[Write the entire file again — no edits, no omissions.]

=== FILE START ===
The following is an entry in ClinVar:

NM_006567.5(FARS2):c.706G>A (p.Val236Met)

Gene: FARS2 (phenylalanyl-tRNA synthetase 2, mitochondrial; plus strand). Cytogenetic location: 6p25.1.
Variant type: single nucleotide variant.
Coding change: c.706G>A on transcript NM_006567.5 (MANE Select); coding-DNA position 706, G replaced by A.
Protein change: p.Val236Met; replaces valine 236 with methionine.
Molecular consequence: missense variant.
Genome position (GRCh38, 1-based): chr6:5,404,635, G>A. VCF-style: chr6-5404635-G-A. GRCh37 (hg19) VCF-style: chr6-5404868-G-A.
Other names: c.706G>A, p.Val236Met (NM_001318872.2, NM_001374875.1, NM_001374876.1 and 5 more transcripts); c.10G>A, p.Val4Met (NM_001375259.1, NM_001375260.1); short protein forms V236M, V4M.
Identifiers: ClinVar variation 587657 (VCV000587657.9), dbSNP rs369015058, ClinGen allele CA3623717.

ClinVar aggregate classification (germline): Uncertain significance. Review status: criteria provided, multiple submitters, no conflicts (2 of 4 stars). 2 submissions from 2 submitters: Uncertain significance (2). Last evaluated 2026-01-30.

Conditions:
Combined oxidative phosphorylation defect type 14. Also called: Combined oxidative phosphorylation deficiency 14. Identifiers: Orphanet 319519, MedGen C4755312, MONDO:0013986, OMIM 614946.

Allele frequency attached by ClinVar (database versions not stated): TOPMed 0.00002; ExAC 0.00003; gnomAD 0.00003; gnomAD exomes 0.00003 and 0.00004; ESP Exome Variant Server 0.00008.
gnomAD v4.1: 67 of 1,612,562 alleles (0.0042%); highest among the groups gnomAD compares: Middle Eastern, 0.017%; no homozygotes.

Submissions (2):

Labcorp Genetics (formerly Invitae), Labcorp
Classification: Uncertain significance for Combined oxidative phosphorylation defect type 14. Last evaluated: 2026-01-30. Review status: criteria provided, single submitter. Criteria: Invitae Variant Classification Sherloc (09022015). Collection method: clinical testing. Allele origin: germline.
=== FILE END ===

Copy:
The following is an entry in ClinVar:

NM_006567.5(FARS2):c.706G>A (p.Val236Met)

Gene: FARS2 (phenylalanyl-tRNA synthetase 2, mitochondrial; plus strand). Cytogenetic location: 6p25.1.
Variant type: single nucleotide variant.
Coding change: c.706G>A on transcript NM_006567.5 (MANE Select); coding-DNA position 706, G replaced by A.
Protein change: p.Val236Met; replaces valine 236 with methionine.
Molecular consequence: missense variant.
Genome position (GRCh38, 1-based): chr6:5,404,635, G>A. VCF-style: chr6-5404635-G-A. GRCh37 (hg19) VCF-style: chr6-5404868-G-A.
Other names: c.706G>A, p.Val236Met (NM_001318872.2, NM_001374875.1, NM_001374876.1 and 5 more transcripts); c.10G>A, p.Val4Met (NM_001375259.1, NM_001375260.1); short protein forms V236M, V4M.
Identifiers: ClinVar variation 587657 (VCV000587657.9), dbSNP rs369015058, ClinGen allele CA3623717.

ClinVar aggregate classification (germline): Uncertain significance. Review status: criteria provided, multiple submitters, no conflicts (2 of 4 stars). 2 submissions from 2 submitters: Uncertain significance (2). Last evaluated 2026-01-30.

Conditions:
Combined oxidative phosphorylation defect type 14. Also called: Combined oxidative phosphorylation deficiency 14. Identifiers: Orphanet 319519, MedGen C4755312, MONDO:0013986, OMIM 614946.

Allele frequency attached by ClinVar (database versions not stated): TOPMed 0.00002; ExAC 0.00003; gnomAD 0.00003; gnomAD exomes 0.00003 and 0.00004; ESP Exome Variant Server 0.00008.
gnomAD v4.1: 67 of 1,612,562 alleles (0.0042%); highest among the groups gnomAD compares: Middle Eastern, 0.017%; no homozygotes.

Submissions (2):

Labcorp Genetics (formerly Invitae), Labcorp
Classification: Uncertain significance for Combined oxidative phosphorylation defect type 14. Last evaluated: 2026-01-30. Review status: criteria provided, single submitter. Criteria: Invitae Variant Classification Sherloc (09022015). Collection method: clinical testing. Allele origin: germline.